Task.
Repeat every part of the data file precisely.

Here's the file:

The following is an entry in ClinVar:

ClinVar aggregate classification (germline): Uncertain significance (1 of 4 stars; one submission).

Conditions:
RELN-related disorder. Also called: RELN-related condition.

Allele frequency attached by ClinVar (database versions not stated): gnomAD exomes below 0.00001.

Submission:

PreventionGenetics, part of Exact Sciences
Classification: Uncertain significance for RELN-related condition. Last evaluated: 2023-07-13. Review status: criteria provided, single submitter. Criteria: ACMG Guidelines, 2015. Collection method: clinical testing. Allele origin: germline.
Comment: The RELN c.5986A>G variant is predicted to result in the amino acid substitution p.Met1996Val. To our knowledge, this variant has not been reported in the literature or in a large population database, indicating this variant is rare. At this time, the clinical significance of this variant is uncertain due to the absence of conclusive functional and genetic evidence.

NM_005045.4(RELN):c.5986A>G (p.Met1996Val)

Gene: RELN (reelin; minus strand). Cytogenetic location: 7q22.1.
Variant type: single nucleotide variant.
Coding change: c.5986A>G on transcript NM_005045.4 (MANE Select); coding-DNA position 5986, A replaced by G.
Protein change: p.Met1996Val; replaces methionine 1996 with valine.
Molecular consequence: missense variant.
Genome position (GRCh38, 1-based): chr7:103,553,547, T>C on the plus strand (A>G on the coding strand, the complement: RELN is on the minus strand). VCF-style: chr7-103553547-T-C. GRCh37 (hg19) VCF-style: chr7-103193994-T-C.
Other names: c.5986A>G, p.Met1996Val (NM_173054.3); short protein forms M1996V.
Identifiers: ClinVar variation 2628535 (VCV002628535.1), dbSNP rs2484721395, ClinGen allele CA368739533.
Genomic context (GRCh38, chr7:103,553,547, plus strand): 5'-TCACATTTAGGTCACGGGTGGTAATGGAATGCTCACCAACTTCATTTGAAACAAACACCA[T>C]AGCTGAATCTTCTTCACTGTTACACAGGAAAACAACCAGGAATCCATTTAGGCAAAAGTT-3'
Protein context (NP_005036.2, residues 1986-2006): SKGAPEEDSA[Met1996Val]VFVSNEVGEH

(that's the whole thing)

The following is an entry in ClinVar:

ClinVar aggregate classification (germline): Uncertain significance (1 of 4 stars; one submission).

Conditions:
RELN-related disorder. Also called: RELN-related condition.

Allele frequency attached by ClinVar (database versions not stated): gnomAD exomes below 0.00001.

Submission:

PreventionGenetics, part of Exact Sciences
Classification: Uncertain significance for RELN-related condition. Last evaluated: 2023-07-13. Review status: criteria provided, single submitter. Criteria: ACMG Guidelines, 2015. Collection method: clinical testing. Allele origin: germline.
Comment: The RELN c.5986A>G variant is predicted to result in the amino acid substitution p.Met1996Val. To our knowledge, this variant has not been reported in the literature or in a large population database, indicating this variant is rare. At this time, the clinical significance of this variant is uncertain due to the absence of conclusive functional and genetic evidence.

NM_005045.4(RELN):c.5986A>G (p.Met1996Val)

Gene: RELN (reelin; minus strand). Cytogenetic location: 7q22.1.
Variant type: single nucleotide variant.
Coding change: c.5986A>G on transcript NM_005045.4 (MANE Select); coding-DNA position 5986, A replaced by G.
Protein change: p.Met1996Val; replaces methionine 1996 with valine.
Molecular consequence: missense variant.
Genome position (GRCh38, 1-based): chr7:103,553,547, T>C on the plus strand (A>G on the coding strand, the complement: RELN is on the minus strand). VCF-style: chr7-103553547-T-C. GRCh37 (hg19) VCF-style: chr7-103193994-T-C.
Other names: c.5986A>G, p.Met1996Val (NM_173054.3); short protein forms M1996V.
Identifiers: ClinVar variation 2628535 (VCV002628535.1), dbSNP rs2484721395, ClinGen allele CA368739533.
Genomic context (GRCh38, chr7:103,553,547, plus strand): 5'-TCACATTTAGGTCACGGGTGGTAATGGAATGCTCACCAACTTCATTTGAAACAAACACCA[T>C]AGCTGAATCTTCTTCACTGTTACACAGGAAAACAACCAGGAATCCATTTAGGCAAAAGTT-3'
Protein context (NP_005036.2, residues 1986-2006): SKGAPEEDSA[Met1996Val]VFVSNEVGEH